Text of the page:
Recognizing Abuse or Neglect
As an education professional, you may be faced with the difficult task of recognizing abuse and neglect of a student.
How does the DFPS define abuse and neglect?
For legal definitions of abuse and neglect, please refer to the Texas Family Code (TFC) Below, you'll find explanation of abuse and neglect using definitions found in the TFC.
- Physical abuse is deliberate actions resulting in injuries to a child or genuine threats of such actions, or concerns about physical injuries of an unexplained or suspicious nature.
- Sexual abuse includes:
- Sexual indecency, sexual assault, or aggravated sexual assault.
- Failing to make a reasonable effort to prevent sexual conduct to a child.
- Using the child for the creation of obscene or pornographic material.
- Emotional abuse is an emotional or mental injury caused by the parent or caregiver that results in an observable effect on the child.
- Psychological state - Concerns about the child's mental stability, as demonstrated by mood, behavior, and thoughts.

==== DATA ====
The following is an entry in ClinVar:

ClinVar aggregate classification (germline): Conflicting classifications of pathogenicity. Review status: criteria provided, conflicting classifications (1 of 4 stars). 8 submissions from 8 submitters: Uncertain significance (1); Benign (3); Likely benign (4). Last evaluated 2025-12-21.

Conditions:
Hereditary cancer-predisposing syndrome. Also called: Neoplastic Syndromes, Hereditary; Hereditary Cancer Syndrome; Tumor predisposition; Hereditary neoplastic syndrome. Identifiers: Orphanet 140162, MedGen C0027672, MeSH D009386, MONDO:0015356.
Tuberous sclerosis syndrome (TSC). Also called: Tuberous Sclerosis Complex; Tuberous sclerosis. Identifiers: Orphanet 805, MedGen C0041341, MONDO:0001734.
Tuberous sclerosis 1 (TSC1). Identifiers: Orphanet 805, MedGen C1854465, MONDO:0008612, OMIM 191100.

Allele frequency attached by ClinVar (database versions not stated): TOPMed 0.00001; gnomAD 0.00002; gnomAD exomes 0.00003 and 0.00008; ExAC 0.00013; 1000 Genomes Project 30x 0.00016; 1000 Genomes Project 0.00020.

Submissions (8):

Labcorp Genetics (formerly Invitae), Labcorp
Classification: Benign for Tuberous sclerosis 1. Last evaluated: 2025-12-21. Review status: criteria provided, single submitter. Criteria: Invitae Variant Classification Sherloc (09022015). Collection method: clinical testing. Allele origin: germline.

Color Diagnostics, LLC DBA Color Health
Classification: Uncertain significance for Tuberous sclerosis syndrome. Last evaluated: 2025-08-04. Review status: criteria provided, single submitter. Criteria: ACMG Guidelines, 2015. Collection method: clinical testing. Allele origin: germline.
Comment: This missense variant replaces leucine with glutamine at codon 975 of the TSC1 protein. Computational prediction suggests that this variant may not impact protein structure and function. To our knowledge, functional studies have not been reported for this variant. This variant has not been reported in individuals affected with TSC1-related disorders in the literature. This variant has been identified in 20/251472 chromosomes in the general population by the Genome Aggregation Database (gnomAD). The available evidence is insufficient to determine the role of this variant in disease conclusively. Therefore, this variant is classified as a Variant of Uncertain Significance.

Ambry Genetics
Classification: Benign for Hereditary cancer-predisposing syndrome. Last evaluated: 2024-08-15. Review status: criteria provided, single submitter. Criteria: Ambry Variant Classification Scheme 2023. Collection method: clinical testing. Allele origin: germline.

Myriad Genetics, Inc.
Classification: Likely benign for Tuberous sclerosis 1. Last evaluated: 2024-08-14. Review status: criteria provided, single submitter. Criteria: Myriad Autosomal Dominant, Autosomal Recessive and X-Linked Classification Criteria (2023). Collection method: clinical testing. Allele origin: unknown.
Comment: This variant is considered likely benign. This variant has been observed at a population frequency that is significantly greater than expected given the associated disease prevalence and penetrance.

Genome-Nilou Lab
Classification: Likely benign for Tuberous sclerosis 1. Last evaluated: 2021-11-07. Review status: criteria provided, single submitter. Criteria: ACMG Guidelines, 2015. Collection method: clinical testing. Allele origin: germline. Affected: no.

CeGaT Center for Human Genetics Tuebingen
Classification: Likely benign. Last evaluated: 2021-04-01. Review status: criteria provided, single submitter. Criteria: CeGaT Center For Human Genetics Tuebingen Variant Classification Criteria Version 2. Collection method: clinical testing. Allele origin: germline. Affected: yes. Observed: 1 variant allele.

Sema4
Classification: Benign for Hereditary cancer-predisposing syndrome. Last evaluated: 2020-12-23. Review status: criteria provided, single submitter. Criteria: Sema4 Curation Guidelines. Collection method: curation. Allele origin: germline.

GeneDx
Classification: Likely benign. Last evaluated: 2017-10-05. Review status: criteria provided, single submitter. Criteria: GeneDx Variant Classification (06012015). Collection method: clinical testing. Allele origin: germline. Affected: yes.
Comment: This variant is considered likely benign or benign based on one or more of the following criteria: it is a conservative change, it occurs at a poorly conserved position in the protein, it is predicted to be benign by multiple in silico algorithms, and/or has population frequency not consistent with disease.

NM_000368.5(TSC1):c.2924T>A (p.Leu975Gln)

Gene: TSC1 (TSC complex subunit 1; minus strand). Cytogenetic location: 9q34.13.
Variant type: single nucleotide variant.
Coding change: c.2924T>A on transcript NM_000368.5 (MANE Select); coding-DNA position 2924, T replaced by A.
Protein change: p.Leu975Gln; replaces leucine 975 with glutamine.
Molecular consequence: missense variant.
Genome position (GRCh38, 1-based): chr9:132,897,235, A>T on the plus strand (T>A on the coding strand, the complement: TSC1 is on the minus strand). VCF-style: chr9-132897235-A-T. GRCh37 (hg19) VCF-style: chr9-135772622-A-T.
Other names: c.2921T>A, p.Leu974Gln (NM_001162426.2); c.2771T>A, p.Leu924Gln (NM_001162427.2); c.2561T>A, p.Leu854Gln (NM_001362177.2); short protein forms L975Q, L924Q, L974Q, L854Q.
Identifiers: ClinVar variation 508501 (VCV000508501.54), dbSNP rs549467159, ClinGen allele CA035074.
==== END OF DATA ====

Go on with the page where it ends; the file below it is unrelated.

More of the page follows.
- Labor trafficking - parent or caregiver forcing a child into labor or services that are unhealthy or harmful to the child.
- Sex trafficking - parent or caregiver receiving compensation for forcing a child to engage in prostitution or other sex acts.
For more information on abuse, click here.
- Neglectful supervision means improper supervision of a child left alone which could have resulted in substantial harm.
- Medical neglect is failure to seek, obtain or administer medical treatment that could result in substantial harm.
- Physical neglect is the failure to provide a child with the necessary food, clothing, and shelter to maintain a healthy life.
- Abandonment and refusal to accept parental responsibility are where the parent or caregiver left the child in a potentially harmful situation and did not plan to return for the child.
- Refusal to accept parental responsibility - Child has been out of the home for any reason, and parent/caregiver refuses to allow the child to return home.
For more information on neglect, click here.
DFPS has jurisdiction to investigate when a child is abused or neglected by a parent or guardian. Does DFPS investigate other perpetrators as well?
Yes. Please report to DFPS if one or more of the following people are believed to have abused or neglected a child:
- A parent, guardian, or foster parent.
- A member of the child’s family, such as a grandparent or uncle, or a member of the child's household, such as an unrelated roommate of the parent.
- A parent's boyfriend or girlfriend, regardless of whether that person lives in the home.
- Personnel or a volunteer at the child’s school.
- Personnel or a volunteer at a day care or residential facility.